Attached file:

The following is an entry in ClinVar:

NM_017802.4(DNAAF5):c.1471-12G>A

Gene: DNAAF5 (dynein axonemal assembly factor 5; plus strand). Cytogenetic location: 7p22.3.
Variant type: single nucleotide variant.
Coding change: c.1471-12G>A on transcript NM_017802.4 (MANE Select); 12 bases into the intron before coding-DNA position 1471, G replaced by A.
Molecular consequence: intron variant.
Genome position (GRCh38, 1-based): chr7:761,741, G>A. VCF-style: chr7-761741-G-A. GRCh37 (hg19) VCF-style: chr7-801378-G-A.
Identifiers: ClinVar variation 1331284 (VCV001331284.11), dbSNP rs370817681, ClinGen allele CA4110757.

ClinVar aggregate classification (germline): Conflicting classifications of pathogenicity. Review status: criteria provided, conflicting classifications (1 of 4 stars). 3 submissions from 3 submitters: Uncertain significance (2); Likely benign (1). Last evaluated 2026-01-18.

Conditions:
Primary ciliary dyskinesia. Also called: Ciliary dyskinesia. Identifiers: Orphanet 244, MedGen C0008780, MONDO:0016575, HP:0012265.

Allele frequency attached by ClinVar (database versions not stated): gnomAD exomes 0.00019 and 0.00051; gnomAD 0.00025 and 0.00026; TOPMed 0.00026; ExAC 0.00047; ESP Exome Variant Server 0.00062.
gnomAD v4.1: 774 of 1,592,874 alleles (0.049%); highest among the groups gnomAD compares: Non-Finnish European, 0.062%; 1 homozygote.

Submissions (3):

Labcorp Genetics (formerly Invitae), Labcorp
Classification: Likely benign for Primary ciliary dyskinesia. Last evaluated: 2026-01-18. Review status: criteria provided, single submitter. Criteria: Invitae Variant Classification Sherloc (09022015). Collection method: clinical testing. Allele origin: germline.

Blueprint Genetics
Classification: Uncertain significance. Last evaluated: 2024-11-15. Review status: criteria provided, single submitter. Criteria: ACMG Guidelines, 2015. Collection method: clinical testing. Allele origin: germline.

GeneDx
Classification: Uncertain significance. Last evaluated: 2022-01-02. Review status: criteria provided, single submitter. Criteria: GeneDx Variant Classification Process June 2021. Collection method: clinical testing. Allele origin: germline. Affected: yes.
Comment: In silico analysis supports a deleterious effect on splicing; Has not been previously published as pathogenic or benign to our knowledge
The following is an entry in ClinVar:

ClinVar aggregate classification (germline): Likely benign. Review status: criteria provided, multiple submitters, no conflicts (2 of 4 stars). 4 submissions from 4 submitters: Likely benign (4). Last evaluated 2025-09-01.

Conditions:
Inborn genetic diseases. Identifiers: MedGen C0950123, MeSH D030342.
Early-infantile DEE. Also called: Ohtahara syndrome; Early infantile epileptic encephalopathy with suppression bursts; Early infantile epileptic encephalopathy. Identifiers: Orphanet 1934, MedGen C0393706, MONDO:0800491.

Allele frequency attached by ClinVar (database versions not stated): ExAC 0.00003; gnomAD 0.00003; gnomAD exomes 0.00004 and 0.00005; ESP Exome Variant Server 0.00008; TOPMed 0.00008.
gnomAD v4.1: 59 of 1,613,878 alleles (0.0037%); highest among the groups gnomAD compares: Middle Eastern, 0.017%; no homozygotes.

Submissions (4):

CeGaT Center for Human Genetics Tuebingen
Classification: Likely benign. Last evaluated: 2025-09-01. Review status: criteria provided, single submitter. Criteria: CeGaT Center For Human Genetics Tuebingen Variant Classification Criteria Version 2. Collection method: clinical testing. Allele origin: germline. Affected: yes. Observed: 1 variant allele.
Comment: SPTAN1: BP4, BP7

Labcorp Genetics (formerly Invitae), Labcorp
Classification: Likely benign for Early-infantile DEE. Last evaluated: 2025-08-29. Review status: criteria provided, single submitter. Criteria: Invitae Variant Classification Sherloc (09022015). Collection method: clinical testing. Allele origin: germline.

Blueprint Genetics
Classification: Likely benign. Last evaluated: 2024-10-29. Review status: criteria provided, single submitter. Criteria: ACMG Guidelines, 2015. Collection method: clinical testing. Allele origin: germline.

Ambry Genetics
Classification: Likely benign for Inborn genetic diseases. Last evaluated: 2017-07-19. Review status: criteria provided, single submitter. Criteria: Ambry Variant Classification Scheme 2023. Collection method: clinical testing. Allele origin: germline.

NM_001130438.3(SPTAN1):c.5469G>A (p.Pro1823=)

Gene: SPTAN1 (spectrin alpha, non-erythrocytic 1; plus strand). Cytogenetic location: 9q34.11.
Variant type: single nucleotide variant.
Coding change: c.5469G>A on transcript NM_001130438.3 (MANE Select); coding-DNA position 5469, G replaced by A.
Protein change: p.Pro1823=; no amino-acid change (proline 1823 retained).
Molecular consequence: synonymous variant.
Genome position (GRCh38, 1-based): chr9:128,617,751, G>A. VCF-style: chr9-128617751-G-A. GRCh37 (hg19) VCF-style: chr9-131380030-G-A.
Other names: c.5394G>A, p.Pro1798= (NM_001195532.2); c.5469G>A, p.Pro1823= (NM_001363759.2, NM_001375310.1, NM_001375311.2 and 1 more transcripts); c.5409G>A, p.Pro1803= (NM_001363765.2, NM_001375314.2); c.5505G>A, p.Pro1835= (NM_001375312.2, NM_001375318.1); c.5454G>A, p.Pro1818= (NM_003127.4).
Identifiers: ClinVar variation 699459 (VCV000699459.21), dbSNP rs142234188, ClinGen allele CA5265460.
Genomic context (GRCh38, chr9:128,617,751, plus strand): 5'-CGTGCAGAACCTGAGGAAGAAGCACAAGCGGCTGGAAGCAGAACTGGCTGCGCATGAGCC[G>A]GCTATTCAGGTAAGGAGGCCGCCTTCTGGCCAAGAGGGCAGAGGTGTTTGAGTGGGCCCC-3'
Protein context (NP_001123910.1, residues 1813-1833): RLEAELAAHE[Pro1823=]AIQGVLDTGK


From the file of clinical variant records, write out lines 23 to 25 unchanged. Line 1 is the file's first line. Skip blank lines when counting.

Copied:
ClinVar aggregate classification (germline): Likely benign. Review status: criteria provided, multiple submitters, no conflicts (2 of 4 stars). 4 submissions from 4 submitters: Likely benign (4). Last evaluated 2025-09-01.

Conditions:
Inborn genetic diseases. Identifiers: MedGen C0950123, MeSH D030342.